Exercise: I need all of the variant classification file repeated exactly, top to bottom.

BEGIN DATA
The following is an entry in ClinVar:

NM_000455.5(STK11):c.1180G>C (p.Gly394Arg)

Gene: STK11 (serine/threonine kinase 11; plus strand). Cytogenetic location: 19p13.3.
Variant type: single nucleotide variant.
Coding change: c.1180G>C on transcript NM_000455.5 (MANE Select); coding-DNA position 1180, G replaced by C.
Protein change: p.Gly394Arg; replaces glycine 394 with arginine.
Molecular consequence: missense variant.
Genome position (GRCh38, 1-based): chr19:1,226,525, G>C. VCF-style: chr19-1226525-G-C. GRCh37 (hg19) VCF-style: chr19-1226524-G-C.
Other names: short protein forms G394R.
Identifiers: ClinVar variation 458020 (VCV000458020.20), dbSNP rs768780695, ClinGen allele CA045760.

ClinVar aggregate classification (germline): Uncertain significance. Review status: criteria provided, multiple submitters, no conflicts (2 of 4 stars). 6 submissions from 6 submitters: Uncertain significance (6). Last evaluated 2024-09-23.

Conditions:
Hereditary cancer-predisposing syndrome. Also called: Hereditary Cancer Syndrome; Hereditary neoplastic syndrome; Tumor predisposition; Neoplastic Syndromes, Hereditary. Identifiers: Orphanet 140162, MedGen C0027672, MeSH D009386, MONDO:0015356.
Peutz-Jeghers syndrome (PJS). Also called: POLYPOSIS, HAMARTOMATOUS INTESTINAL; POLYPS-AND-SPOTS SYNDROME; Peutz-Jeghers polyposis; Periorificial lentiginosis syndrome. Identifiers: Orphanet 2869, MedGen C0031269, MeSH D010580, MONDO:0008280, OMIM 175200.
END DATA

The following is an entry in ClinVar:

NM_000455.5(STK11):c.1180G>C (p.Gly394Arg)

Gene: STK11 (serine/threonine kinase 11; plus strand). Cytogenetic location: 19p13.3.
Variant type: single nucleotide variant.
Coding change: c.1180G>C on transcript NM_000455.5 (MANE Select); coding-DNA position 1180, G replaced by C.
Protein change: p.Gly394Arg; replaces glycine 394 with arginine.
Molecular consequence: missense variant.
Genome position (GRCh38, 1-based): chr19:1,226,525, G>C. VCF-style: chr19-1226525-G-C. GRCh37 (hg19) VCF-style: chr19-1226524-G-C.
Other names: short protein forms G394R.
Identifiers: ClinVar variation 458020 (VCV000458020.20), dbSNP rs768780695, ClinGen allele CA045760.

ClinVar aggregate classification (germline): Uncertain significance. Review status: criteria provided, multiple submitters, no conflicts (2 of 4 stars). 6 submissions from 6 submitters: Uncertain significance (6). Last evaluated 2024-09-23.

Conditions:
Hereditary cancer-predisposing syndrome. Also called: Hereditary Cancer Syndrome; Hereditary neoplastic syndrome; Tumor predisposition; Neoplastic Syndromes, Hereditary. Identifiers: Orphanet 140162, MedGen C0027672, MeSH D009386, MONDO:0015356.
Peutz-Jeghers syndrome (PJS). Also called: POLYPOSIS, HAMARTOMATOUS INTESTINAL; POLYPS-AND-SPOTS SYNDROME; Peutz-Jeghers polyposis; Periorificial lentiginosis syndrome. Identifiers: Orphanet 2869, MedGen C0031269, MeSH D010580, MONDO:0008280, OMIM 175200.